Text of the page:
Friday, 18 December 2015

Prokofiev - The Fiery Angel (Munich, 2015 - Webcast)

Sergei Prokofiev - The Fiery Angel

Bayerische Staatsoper, 2015

Vladimir Jurowski, Barrie Kosky, Evgeny Nikitin, Svetlana Sozdateleva, Heike Grötzinger, Elena Manistina, Vladimir Galouzine, Kevin Conners, Okka von der Damerau, Igor Tsarkov, Jens Larsen

Staatsoper.TV - 12th December 2015

We are well used to seeing productions from the Bavarian State Opera that are more than a little unconventional, often even seeming to have scant regard for the directions of the libretto. With Prokofiev's The Fiery Angel - a fairly rare work that was first performed only after the composer's death - the Munich opera company seem to have found a work that is truly bizarre enough to fit with what commonly takes place on their stage. Somewhat surprisingly then, especially since it's Barrie Kosky who is given charge of the direction here, the production struggles to match or keep up with the strange happenings that take place in Prokofiev's highly unusual work.

Even by Prokofiev's extravagant operatic range, The Fiery Angel is over-the-top in almost every respect. This is a composer who can plunge into the particularly Russian nature of the worlds of Tolstoy and Dostoevsky with ambitious and dynamic works like War and Peace and The Gambler, but he also reveals a side for the comic and the absurd in his Betrothal in a Monastery and The Love for Three Oranges. Musically and thematically, The Fiery Angel is no less flamboyantly orchestrated for the rhythms, patterns and strange paths that its plot takes. It's not an opera that is memorable for melodies or arias, but every dramatic line and gesture is underscored with complex arrangements and an invigorating punchy delivery.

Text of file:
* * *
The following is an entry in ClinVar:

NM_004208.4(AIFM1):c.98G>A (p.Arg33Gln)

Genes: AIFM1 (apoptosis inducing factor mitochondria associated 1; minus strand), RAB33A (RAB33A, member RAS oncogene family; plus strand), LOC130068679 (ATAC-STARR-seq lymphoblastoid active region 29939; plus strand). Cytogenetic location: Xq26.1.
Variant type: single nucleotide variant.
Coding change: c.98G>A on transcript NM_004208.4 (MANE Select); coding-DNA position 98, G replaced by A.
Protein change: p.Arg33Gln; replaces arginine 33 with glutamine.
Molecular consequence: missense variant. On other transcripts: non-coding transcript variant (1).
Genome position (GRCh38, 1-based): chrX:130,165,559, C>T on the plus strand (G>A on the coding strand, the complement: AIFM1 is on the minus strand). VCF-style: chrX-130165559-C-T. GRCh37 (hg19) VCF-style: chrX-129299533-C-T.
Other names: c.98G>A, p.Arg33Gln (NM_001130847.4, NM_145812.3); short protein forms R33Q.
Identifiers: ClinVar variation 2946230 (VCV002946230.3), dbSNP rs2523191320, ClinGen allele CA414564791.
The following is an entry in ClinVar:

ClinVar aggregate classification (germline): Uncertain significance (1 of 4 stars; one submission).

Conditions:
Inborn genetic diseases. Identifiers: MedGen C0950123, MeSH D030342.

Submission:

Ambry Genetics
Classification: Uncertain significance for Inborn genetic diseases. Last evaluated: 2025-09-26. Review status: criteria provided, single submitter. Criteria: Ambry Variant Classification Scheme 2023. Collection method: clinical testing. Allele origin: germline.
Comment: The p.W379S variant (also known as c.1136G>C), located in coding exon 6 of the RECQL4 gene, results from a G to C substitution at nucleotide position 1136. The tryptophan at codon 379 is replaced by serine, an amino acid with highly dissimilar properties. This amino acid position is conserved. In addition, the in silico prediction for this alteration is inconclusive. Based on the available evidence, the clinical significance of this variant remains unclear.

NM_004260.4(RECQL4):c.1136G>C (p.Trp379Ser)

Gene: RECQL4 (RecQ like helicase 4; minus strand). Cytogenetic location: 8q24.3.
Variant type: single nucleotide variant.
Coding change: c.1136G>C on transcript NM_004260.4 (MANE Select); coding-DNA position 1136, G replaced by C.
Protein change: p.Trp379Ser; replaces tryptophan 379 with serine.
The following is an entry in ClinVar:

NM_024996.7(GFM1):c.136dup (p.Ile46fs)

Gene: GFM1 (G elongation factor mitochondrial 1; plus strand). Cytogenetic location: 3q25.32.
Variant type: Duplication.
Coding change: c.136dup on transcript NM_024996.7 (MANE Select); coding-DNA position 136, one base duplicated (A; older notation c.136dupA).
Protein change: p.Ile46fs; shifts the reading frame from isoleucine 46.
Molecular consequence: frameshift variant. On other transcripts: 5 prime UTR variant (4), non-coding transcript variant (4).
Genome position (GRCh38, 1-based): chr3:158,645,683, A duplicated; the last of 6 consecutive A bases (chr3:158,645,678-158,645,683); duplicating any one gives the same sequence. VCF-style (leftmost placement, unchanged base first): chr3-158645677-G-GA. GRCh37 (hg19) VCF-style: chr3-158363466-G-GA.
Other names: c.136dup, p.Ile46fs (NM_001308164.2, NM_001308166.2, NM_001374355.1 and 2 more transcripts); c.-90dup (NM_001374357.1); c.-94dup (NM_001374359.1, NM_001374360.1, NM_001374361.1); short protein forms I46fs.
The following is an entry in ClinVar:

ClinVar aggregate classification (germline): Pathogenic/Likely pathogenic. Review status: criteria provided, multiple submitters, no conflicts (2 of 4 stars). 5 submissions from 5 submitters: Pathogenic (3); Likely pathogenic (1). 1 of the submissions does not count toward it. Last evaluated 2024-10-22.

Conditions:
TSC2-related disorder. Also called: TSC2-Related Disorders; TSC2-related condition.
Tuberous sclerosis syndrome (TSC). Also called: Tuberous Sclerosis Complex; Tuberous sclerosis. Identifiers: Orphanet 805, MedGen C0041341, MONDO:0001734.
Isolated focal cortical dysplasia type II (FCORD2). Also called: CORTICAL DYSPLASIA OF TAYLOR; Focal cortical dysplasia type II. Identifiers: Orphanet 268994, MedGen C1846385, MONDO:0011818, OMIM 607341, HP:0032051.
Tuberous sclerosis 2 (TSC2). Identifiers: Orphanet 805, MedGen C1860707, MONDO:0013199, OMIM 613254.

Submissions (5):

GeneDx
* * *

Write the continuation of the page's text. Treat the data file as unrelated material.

The music then is perfectly suitable for a work that has few recognisable sentiments in its headlong descent into madness. The person suffering from delusions that take her on a spiraling sequence of hallucinations is a young woman called Renata. She has been discovered by Ruprecht, a rather more worldly-wise man who has found her in his hotel room raving about her childhood encounter with a fiery angel, Madiel. The angel however, becoming aware of Renata's growing carnal lust, abandoned her, but Renata believed that Madiel subsequently took human form in the shape of Count Heinrich. However, he too abandoned her after a year.

Ruprecht is inclined to take advantage of the young woman's delusions in her search for Heinrich/Madiel, her fiery angel, but as he makes the pretence of assisting her by exploring esoteric texts and seeking instruction from Agrippa von Nettesheim, he soon becomes caught up in the strange world that Renata lives in. The line between fantasy and reality (and erotic role-playing) becomes increasingly blurred as they are visited by nightmarish visions of Faust and Mephistopheles, which in turn leads to a kind of religious epiphany when Renata decides to enter a convent only to face trail by the Inquisitor for being possessed by a demon. The whole nightmarish descent into deeper madness is played through here over almost two and quarter hours without an interval. With Vladimir Jurowski conducting the Bayerisches Staatsorchester through Prokofiev's challenging score, it really is a whirlwind ride.